DENVER -- The Rockies moved closer to turning second base over to young, homegrown players on Thursday when they backed away from veteran James Dozier -- whom sources say will sign a one-year, $9 million contract with the Nationals.With the Rockies' payroll growing because young players are hitting their arbitration
DENVER -- The Rockies moved closer to turning second base over to young, homegrown players on Thursday when they backed away from veteran James Dozier -- whom sources say will sign a one-year, $9 million contract with the Nationals.
With the Rockies' payroll growing because young players are hitting their arbitration seasons, Colorado may be set to consider letting Ryan McMahon (.232, 5 HR, 19 RBIs in 91 games as a rookie in 2018), Garrett Hampson (.275 in 40 at-bats of his debut) and Brendan Rodgers (the team's No. 1 prospect and the Majors' No. 9 prospect, according to MLB Pipeline) compete for playing time at second -- a position manned primarily by DJ LeMahieu (now a free agent) since '13.
This past weekend, MLB.com learned that the Rockies were weighing pursuing Dozier on a short-term contract. Before then, the market for Dozier, LeMahieu and several other accomplished second basemen had been slow. In doing its due diligence, Colorado considered Dozier because of his history of power and his right-handed bat. Also, after two straight National League Wild Card Game showings and an appearance in the NL Division Series last season, the idea of going with a proven player appealed to the Rox.
But after the Rockies were revealed as a Dozier suitor, other teams (notably the Nationals and the Mets) were publicly identified in their pursuit of the veteran, a one-time All-Star who struggled to a .215 average last season with the Twins and Dodgers, while playing through a severe bone bruise on his right knee for most of the year.
While many Rockies fans are hoping LeMahieu -- a two-time All-Star and three-time NL Gold Glove Award winner -- can find his way back to Denver, his market is reportedly heating up, too. MLB Network insider Ken Rosenthal reported Thursday that the Giants were a possibility for LeMahieu, although that may be contingent upon San Francisco trading its incumbent at second, Joe Panik. An MLB exec told MLB.com's Jon Paul Morosi that the Brewers and Dodgers are best positioned to land LeMahieu now that Dozier has agreed to a deal with the Nationals.
As for the Rockies, their offseason plan has been to avoid lengthy and expensive contracts, and that has colored some of their strategy at second base.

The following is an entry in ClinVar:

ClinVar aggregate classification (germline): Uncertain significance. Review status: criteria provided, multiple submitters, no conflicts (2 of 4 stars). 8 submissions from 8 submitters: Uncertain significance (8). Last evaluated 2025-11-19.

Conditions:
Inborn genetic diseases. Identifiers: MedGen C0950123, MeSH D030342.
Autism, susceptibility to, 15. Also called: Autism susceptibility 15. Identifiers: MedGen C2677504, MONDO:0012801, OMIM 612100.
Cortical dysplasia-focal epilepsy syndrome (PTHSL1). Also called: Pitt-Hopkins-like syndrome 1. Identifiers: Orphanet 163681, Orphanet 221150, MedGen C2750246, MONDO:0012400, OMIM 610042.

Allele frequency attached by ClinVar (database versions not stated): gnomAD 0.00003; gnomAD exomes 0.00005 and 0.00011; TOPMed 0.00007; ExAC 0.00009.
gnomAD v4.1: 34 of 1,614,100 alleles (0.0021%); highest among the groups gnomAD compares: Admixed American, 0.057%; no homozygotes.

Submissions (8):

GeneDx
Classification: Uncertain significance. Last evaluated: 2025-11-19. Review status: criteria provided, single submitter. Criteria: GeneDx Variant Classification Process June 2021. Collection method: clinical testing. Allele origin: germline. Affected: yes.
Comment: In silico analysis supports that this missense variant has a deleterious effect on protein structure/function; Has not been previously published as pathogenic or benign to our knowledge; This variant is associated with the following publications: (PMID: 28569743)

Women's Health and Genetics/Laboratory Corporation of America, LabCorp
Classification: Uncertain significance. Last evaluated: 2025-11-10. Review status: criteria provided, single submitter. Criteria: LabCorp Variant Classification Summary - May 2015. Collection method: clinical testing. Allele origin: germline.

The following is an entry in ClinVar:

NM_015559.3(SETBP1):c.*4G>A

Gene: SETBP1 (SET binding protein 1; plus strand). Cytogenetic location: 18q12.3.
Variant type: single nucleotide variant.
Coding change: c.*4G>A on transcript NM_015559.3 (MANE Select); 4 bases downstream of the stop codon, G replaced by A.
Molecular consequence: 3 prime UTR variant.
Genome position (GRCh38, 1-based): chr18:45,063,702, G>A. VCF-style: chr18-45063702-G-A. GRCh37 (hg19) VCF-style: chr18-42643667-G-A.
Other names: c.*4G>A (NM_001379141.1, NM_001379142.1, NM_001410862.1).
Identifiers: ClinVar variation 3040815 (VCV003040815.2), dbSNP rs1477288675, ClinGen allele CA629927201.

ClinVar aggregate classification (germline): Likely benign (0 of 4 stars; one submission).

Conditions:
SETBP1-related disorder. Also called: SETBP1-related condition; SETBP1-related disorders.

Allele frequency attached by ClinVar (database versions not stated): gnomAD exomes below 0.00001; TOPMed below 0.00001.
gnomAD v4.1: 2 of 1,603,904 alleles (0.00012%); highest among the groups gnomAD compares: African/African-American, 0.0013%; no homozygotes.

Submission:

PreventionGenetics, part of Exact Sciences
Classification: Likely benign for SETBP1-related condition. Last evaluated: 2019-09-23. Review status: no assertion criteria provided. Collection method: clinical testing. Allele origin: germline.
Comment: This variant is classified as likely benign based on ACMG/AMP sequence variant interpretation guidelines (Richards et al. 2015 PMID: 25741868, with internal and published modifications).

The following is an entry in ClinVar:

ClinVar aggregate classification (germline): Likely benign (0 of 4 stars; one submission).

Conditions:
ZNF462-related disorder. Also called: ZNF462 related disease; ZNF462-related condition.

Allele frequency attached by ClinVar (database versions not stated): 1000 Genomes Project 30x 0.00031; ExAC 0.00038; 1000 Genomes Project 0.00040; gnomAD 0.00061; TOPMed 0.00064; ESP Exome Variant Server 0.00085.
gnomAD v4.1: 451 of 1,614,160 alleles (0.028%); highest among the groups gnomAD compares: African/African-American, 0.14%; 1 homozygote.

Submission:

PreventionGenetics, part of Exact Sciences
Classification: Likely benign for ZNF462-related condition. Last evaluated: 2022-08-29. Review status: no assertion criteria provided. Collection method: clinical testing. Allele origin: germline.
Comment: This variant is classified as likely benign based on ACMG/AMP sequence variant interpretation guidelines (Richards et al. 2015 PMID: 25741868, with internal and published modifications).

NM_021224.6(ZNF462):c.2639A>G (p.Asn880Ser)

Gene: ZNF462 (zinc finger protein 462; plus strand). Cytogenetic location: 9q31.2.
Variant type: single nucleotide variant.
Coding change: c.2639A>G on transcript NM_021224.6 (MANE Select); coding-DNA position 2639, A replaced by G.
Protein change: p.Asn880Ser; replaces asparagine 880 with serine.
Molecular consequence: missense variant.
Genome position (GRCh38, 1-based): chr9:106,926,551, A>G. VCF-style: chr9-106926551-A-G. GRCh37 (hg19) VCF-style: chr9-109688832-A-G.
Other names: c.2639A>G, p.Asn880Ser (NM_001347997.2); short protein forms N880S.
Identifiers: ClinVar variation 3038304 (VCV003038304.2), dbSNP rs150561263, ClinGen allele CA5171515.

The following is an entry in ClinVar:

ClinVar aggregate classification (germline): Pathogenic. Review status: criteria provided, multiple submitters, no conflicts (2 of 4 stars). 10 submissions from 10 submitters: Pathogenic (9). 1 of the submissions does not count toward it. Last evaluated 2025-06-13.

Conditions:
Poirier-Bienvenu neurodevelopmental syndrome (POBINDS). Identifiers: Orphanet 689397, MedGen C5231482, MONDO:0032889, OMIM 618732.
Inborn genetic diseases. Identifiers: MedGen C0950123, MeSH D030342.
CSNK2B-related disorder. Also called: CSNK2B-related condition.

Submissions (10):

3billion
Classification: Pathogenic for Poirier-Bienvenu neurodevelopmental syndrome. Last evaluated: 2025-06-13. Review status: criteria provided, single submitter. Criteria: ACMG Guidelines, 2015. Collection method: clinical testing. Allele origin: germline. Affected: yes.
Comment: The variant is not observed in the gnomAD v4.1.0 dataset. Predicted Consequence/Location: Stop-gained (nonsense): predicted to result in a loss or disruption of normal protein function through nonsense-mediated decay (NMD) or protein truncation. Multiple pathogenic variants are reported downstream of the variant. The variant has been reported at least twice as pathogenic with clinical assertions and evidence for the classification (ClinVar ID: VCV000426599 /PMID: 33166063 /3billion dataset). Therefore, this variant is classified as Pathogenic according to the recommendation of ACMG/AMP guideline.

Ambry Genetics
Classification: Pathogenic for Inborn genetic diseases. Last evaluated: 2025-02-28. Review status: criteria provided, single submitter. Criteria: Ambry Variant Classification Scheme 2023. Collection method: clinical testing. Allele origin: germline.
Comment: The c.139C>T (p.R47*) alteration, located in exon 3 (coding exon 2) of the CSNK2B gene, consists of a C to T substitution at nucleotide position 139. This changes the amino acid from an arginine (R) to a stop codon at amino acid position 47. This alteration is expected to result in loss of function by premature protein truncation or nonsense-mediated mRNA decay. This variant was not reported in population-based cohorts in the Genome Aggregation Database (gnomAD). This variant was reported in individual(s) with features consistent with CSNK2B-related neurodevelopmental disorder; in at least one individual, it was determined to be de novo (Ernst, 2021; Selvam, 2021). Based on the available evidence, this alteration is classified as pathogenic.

Third baseman Nolan Arenado is in his final year of arbitration, and his 2019 salary is projected to eclipse MLB's single-season arbitration record -- $23 million for Josh Donaldson -- set last year. The Rockies also hope to sign Arenado to a multi-year deal, so they felt they could not get tied up in long-term contracts. Colorado's one big signing -- Daniel Murphy, to play first base -- was a $24 million, two-year contract that includes a buyout with deferred money.
That said, the Rockies like their younger options.
McMahon, 24, was one of the game's top prospects going into 2018. He played mostly first base this past season and excelled in his brief time at second and third when injuries hit LeMahieu and Arenado.
Hampson, 24, was a third-round Draft pick in 2016 and impressed the Rockies in his first big league camp last spring. He burned through Double-A and Triple-A before earning his shot in the Majors in '18.
Both players appeared in the postseason in 2018.
Rodgers, 22, a first-round pick in 2015, made it to Triple-A last season and put himself in Major League consideration before hamstring and shoulder injuries toward the end of the year pushed him off the field and cost him participation in the Arizona Fall League. But Rodgers is healthy, has been taking batting practice, and will soon be at the Rockies' training center in Scottsdale, Ariz., for workouts.
During this past month's Winter Meetings, general manager Jeff Bridich said the Rockies would miss LeMahieu if he didn't somehow swing their way or if another move isn't made, but Colorado believes the talents of its younger players will be sufficient.
"It's difficult to say right now because none of those guys have a ton of experience at the Major League level, [but] they're athletically all able to do it, and do it well," Bridich said. "They're all different than the incumbent [LeMahieu], and the incumbent is different than most typical second basemen. He does things that fit him because of his big body and his natural instincts.
"Maybe we have to position differently or we're going to have to figure out what these guys are going to do well defensively if they are the people that are going to be manning the position. We'll have to learn how to best do that."
Thomas Harding has covered the Rockies since 2000, and for MLB.com since 2002. Follow him on Twitter and like his Facebook page.